• Cultural anthropologists fighting Ebola
Doctors, nurses and epidemiologists from international organizations are flying in to help, along with cultural anthropologists. Understanding local beliefs can help get communities to trust international health care workers, says Barry Hewlett, a medical anthropologist at Washington State University. Hewlett was invited to join the Doctors Without Borders Ebola team during an outbreak in Uganda in 2000. There are anthropologists on the current team in Guinea as well.
Before the World Health Organization and Doctors Without Borders started bringing in anthropologists, medical staff had a difficult time convincing families to bring their sick loved ones to clinics and isolation wards. In Uganda, Hewlett remembers, people were afraid of the international health care workers: “The local people thought that the Europeans in control of the isolation units were in a body parts business … Their loved ones would go into the isolation units, and they would never see them come out.”
Health care workers did not always promptly notify relatives of a death because of the need to dispose of the body quickly, Hewlett wrote in a report on his experiences in Uganda: “The anger and bad feelings about not being informed were directed toward health care workers in the isolation unit … This fear could have been averted by allowing family members to see the body in the bag and allowing family members to escort the body to the burial ground.” In addition, Hewlett points out that the large tarps surrounding isolation units were removed so family members could see and talk with a sick relative.
Efforts to contain such outbreaks must be “culturally sensitive and appropriate,” Hewlett says. “Otherwise people are running away from actual care that is intended to help them.” Medical anthropologists can help doctors and other medical experts understand how a local population perceives disease, death, and loss.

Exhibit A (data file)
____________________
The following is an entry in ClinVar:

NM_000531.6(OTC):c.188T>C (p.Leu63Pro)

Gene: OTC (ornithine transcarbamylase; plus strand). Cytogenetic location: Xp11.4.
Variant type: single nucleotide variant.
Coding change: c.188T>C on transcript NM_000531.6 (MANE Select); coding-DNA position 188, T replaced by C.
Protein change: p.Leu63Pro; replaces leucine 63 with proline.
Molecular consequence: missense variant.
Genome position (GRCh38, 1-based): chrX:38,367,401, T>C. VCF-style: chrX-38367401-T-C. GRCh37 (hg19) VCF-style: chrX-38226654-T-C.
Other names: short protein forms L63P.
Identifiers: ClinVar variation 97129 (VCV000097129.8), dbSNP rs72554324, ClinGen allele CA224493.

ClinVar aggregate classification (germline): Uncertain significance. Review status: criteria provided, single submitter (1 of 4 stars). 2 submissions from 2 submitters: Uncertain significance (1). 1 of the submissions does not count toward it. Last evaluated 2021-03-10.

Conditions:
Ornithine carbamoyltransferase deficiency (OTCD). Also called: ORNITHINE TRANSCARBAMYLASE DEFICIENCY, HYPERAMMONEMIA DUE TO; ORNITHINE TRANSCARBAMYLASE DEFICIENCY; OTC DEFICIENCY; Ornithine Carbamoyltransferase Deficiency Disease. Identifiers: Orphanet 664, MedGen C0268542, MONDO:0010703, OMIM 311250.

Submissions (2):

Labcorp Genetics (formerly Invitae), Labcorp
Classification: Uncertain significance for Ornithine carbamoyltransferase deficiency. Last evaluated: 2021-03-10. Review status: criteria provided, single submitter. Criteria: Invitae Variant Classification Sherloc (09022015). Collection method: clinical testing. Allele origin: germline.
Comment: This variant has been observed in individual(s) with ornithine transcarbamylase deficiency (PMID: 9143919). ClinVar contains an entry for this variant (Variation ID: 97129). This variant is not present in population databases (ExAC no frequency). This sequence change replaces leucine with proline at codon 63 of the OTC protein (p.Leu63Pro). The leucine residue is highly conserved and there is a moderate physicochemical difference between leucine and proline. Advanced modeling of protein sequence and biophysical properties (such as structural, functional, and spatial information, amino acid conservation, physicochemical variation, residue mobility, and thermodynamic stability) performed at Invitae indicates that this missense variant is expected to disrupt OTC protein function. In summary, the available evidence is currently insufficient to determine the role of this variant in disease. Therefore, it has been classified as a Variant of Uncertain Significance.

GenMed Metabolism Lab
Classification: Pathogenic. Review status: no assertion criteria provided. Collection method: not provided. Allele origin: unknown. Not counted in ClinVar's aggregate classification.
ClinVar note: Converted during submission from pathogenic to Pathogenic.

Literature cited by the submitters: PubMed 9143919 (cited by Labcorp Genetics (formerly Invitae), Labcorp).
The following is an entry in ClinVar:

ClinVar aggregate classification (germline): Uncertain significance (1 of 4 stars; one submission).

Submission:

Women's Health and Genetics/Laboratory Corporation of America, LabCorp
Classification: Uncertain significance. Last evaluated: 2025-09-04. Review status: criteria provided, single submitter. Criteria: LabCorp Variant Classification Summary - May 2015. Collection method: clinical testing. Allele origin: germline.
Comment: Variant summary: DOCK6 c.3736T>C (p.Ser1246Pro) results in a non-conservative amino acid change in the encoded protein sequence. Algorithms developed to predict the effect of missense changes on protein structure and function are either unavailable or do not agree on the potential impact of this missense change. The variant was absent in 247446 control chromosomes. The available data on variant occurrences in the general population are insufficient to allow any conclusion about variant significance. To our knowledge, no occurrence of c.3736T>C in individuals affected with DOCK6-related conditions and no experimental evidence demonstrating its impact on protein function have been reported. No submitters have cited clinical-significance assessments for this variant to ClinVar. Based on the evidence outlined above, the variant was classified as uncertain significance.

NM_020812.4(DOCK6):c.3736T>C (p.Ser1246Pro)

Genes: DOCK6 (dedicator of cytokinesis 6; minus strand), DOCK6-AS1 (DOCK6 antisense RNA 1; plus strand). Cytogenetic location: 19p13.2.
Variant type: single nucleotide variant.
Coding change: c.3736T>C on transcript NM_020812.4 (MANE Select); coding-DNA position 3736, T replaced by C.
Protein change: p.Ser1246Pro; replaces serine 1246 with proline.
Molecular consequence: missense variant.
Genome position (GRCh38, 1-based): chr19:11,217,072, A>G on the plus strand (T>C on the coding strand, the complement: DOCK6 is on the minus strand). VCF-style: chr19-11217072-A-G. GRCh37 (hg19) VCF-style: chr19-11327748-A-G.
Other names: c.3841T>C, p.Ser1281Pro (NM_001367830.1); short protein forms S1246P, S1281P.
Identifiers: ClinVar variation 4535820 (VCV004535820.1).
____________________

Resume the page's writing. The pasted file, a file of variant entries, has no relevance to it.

• Companies desperately seeking cultural anthropologists
The Business Insider (India) reports that major companies are increasingly hiring cultural anthropologists to inform them about what customers want from a product.
Google, for example, hired an ethnographer to study the meaning of mobile. Intel has an in-house cultural anthropologist, and Microsoft is reportedly the second-largest employer of anthropologists in the world.
Cultural anthropologists can provide customer insights that big data glosses over, especially on the role that products play in people’s lives: What customers want from a product and what companies think they want can be totally different; it takes an anthropological lens to learn why.
• Male initiation in South Africa: Keep it or cut it?
The article quotes anthropologist and professor Lamla Masilo at Walter Sisulu University who suggests that Ulwaluko introduces initiates to “new adult discipline” and that as full members of society, young men are expected to uphold their customs and traditions.
Furthermore, all those who have undergone Ulwaluko are expected, among other things, to provide for and protect their families.
They need to give practical expression to ubuntu: be kind, merciful, compassionate, decent, and be helpful wherever they can or whenever there is a need.
[Blogger’s note: this article raises the question of whether the male counterpart of FGM — female genital mutilation — should enter the discourse, as MGM.]
• Skatepark, American Indian art, and youth
The North Kitsap Herald (Washington State, U.S.) reported on a new skateboard park in Kingston, Washington.
The Coast Salish tribe (S’Klallam culture) is opening a skate park in April supported by the Sheckler Foundation. The foundation, founded by professional skateboarder Ryan Sheckler, assists projects that benefit and enrich the lives of children and injured athletes. This is the foundation’s first project.
The Tribe provided the site for the project near the Teekalet neighborhood.
The site was selected by the S’Klallams Working and Giving (SWAG) youth group. Sheckler was discussing the collaboration that resulted in a skatepark with Josh Wisniewski, the Tribe’s archaeologist and cultural anthropologist.
An eagle flew above, almost directly over a Coast Salish painting of an eagle. Maybe the eagle was a sign. “Or not, maybe. Maybe [it] just is,” said Wisniewski.